How Often Can I Take the Morning After Pill?

Deborah Evans, Pharamacist
How Often Can I Take the Morning After Pill?

Did you know that 25% of people surveyed by ellaOne* believe that using the morning after pill multiple times can cause infertility?
This is not true, but it’s a misconception that can make people less likely to take emergency contraception in order to help prevent pregnancy after unprotected sex or a contraceptive failure. You can use the morning after pill more than once, including even in the same cycle.

So, let’s look at the facts about using the morning after pill multiple times.

How long does the morning after pill last?

There is no evidence that taking the morning after pill multiple times in your life will affect your long term fertility. In fact, you could fall pregnant the next time you have sex after using the morning after pill.

The emergency contraceptive pill can only be used to help protect you after a single incident of unprotected sex or contraceptive failure. It will not continue to protect you against further unplanned pregnancies, so it is important to use regular contraception going forwards.

So what happens if you experience another contraceptive failure after taking the morning after pill?

Can you take the morning after pill multiple times?

The morning after pill is not there to replace regular contraception, but it is possible to take it multiple times in your life in the event of unprotected sex or contraceptive failure.

There are two types of hormonal emergency contraception available in the UK: ellaOne (ulipristal acetate) and levonorgestrel.
ellaOne is the most effective morning after pill**. When taken within 24 hours, ellaOne is 2.5 times more effective than other emergency contraceptives containing levonorgestrel.

**verify at https://www.ellaone.co.uk/verify/

As the name suggests, emergency contraception is intended for emergency use only and should not be used instead of regular methods of contraception. It is also important to note that the morning after pill may sometimes temporarily reduce the effectiveness of some contraceptive pills, so if you’re taking the pill, you should also use a barrier method – such as condoms – until your next period.

Don’t forget that unplanned pregnancy isn’t the only risk when you have unprotected sex. Emergency contraception does not protect you against sexual transmitted infections (STIs), so if you have had unprotected sex, you should visit your local sexual health clinic or GP for a check-up. It’s a good idea to get checked for STIs regularly if you’re sexually active.

How long after unprotected sex can you take ellaOne?

Any morning after pill is most effective the sooner you take it, preferably within 24 hours of unprotected sex.

ellaOne can be used up to 120 hours (five days) after unprotected sex or contraceptive failure. Levonorgestrel can be taken up to 72 hours (3 days) after unprotected sex or contraceptive failure.

Both of these types of emergency contraception work by helping to delay or prevent ovulation. If you have already ovulated, emergency hormonal contraception will not be effective and it cannot terminate a pregnancy.

Don’t forget – if you can’t make it to a pharmacy, you can get ellaOne delivered directly to your door. Find out more about ellaOne Direct here.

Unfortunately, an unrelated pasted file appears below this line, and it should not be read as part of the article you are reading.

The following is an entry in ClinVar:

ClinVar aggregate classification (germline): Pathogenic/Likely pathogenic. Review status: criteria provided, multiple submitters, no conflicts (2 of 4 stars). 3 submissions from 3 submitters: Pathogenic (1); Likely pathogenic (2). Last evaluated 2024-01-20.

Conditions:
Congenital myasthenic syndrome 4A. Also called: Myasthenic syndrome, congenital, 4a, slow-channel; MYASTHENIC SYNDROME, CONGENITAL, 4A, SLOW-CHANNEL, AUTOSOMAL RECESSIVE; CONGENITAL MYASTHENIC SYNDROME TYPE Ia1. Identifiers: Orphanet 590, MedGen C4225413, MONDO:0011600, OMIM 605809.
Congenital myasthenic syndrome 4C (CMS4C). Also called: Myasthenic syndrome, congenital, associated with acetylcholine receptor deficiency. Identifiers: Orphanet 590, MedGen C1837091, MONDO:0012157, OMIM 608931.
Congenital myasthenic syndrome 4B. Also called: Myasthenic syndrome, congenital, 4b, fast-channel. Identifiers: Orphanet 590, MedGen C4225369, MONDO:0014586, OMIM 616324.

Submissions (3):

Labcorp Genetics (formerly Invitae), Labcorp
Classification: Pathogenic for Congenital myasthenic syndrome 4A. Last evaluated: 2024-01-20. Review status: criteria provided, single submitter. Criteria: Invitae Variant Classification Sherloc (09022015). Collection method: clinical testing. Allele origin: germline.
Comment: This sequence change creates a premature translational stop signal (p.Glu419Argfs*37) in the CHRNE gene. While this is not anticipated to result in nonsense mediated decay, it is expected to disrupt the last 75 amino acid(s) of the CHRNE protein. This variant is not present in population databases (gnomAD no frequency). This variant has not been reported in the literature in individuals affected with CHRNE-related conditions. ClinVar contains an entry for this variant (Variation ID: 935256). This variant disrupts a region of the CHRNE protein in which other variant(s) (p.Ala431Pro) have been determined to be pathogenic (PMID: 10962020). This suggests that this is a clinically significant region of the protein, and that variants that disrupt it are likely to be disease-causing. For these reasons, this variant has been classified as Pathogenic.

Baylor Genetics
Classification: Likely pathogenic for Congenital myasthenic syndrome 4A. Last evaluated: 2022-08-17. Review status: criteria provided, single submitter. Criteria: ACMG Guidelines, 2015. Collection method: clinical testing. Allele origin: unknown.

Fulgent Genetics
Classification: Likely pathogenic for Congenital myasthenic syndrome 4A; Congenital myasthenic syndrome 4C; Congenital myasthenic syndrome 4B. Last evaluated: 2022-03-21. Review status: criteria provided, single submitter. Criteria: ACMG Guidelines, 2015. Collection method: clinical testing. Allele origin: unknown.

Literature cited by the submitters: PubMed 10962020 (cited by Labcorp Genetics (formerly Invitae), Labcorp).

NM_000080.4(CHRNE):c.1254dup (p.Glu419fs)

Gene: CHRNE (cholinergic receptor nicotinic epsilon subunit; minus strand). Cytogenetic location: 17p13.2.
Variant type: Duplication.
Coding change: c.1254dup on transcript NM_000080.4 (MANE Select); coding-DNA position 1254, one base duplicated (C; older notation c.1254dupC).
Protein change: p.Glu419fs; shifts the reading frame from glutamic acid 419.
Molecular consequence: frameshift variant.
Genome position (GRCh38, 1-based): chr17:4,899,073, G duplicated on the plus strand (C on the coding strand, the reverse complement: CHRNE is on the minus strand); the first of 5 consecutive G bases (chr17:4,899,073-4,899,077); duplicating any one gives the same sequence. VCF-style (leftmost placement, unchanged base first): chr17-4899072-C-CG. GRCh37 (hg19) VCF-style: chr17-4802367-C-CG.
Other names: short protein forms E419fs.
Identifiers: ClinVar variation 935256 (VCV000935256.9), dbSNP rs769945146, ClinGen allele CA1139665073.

How often can you take the morning after pill?

ellaOne is intended for occasional use in emergencies and it should not be used to replace your regular methods of contraception.

However, if you do have unprotected sex or experience contraceptive failure twice in the same cycle, it is best to speak to your pharmacist or a healthcare professional about whether ellaOne is right for you on this occasion.

An alternative to taking the morning after pill is to have an IUD fitted. The IUD (also known as the copper coil) is a long term non-hormonal contraceptive which also works as emergency contraception. You have it fitted up to five days after unprotected sex or a contraceptive failure to help prevent pregnancy.

Is there any reason you should not take the morning after pill multiple times?

If you have taken emergency hormonal contraception before and experienced bad side effects or an allergic reaction you should speak to your pharmacist or a healthcare professional about whether there’s a better option for you.

A few people may not be able to take the morning after pill at all. For instance those who suffer from very severe asthma or those taking certain medication. It is always important to inform whoever is providing you with emergency contraception of any health conditions or medications you are taking, so they can be sure to provide you with what will be suitable for you.

Find out more about side effects in this article.

Taking emergency contraception is a responsible choice

No method of contraception is 100% reliable. Accidents can happen often through no fault of your own. Sometimes condoms can break, even when they’re used correctly. The most organised person in the world could forget their contraceptive pill. It’s what you do next that counts.

There are many reasons someone might seek emergency contraception but there is not a single reason they should be judged for this.

Taking the morning after pill is an informed, responsible decision and we want to make sure you have all the information and resources that will help you make the choice that is right for you.

Have more questions about ellaOne? Why not take a look at this article: All you need to know about ellaOne

*Statistic is from ellaOne’s Fact Not Fiction survey of 1027 18-35 year olds
** verify at www.ellaOne.co.uk/verify